WEENIX, Jan
(b. 1642, Amsterdam, d. 1719, Amsterdam)

The Prodigal Son

1668
Oil on canvas, 111 x 99 cm
Residenzgalerie, Salzburg

One of the popular subjects for painting was the parable of the Prodigal Son, who squanders all his earthly goods in a distant country, returns home humbly and is warmly received by his father. It was frequently used as an opportunity to depict the life of prostitutes in brothels or scenes of dissolution in taverns with people singing, quarrelling or brawling.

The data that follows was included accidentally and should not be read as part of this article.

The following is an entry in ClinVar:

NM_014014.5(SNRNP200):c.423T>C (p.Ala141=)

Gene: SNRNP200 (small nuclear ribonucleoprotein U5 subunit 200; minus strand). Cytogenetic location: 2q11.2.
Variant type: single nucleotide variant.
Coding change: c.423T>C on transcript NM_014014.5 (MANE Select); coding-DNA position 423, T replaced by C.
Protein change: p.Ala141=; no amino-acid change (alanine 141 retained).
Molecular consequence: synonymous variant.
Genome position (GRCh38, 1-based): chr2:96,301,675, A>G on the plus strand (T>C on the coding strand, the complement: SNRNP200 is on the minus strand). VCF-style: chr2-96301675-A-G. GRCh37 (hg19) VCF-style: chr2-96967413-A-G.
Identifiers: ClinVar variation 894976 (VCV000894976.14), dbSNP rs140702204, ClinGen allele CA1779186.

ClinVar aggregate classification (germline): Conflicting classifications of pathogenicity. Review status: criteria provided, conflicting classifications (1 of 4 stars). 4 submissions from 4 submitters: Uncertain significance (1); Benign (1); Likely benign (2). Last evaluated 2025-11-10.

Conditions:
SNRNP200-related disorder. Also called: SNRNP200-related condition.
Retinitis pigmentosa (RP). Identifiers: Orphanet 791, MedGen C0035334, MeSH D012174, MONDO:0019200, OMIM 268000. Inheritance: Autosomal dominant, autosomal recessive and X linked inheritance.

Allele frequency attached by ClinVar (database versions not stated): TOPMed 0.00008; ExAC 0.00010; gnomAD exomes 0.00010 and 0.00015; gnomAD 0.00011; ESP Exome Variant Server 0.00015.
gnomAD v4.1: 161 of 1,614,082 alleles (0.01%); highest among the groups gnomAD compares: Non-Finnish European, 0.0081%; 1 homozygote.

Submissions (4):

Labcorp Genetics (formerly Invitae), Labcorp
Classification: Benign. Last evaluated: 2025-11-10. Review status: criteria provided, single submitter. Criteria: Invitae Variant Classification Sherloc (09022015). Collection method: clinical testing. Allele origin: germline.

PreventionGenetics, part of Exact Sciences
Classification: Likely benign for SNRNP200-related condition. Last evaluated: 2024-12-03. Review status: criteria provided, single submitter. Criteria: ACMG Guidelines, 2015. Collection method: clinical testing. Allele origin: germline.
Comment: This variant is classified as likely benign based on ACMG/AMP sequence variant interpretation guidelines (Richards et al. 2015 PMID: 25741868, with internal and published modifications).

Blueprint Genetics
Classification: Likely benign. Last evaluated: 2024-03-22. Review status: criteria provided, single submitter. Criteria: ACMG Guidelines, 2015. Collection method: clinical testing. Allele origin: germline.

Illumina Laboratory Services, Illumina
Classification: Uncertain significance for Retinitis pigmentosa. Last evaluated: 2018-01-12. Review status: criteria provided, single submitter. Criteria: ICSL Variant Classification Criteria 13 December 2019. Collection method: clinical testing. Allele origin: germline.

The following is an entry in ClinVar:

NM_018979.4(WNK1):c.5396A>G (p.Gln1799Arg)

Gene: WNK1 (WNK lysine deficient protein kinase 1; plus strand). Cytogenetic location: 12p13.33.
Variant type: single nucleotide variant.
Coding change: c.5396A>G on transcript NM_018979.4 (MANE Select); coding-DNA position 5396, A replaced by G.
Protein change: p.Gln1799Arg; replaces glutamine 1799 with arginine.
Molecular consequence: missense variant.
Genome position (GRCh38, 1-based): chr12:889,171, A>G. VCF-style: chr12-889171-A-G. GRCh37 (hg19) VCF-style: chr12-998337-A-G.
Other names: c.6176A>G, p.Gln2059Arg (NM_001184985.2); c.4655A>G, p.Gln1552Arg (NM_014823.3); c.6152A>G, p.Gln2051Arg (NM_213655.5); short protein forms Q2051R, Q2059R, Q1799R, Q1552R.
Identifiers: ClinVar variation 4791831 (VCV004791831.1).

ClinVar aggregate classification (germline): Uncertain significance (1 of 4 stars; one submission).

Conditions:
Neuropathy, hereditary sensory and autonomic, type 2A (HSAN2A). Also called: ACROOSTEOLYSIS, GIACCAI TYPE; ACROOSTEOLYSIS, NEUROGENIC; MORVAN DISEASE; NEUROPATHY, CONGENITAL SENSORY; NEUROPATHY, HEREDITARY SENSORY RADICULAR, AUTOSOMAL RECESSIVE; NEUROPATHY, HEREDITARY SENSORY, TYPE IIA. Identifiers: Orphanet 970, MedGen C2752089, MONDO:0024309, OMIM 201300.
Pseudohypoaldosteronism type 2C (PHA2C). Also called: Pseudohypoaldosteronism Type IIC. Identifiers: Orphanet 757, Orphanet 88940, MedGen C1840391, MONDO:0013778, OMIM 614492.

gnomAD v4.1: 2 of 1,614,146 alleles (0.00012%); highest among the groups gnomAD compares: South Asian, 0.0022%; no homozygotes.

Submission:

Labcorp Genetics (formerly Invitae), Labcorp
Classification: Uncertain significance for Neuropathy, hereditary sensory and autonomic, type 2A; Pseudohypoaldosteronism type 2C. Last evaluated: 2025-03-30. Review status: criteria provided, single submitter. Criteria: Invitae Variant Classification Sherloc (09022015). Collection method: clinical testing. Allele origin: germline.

Given the absence of the Catholic Church as a sponsor of works of art in Holland, and given the Calvinist ban on pictures as altarpieces or objects of reverence, paintings served decorative or didactic purposes. Scenes from the Old and the New Testament were used to instruct and to exhort people to moderation.




© Web Gallery of Art, created by Emil Krén and Daniel Marx.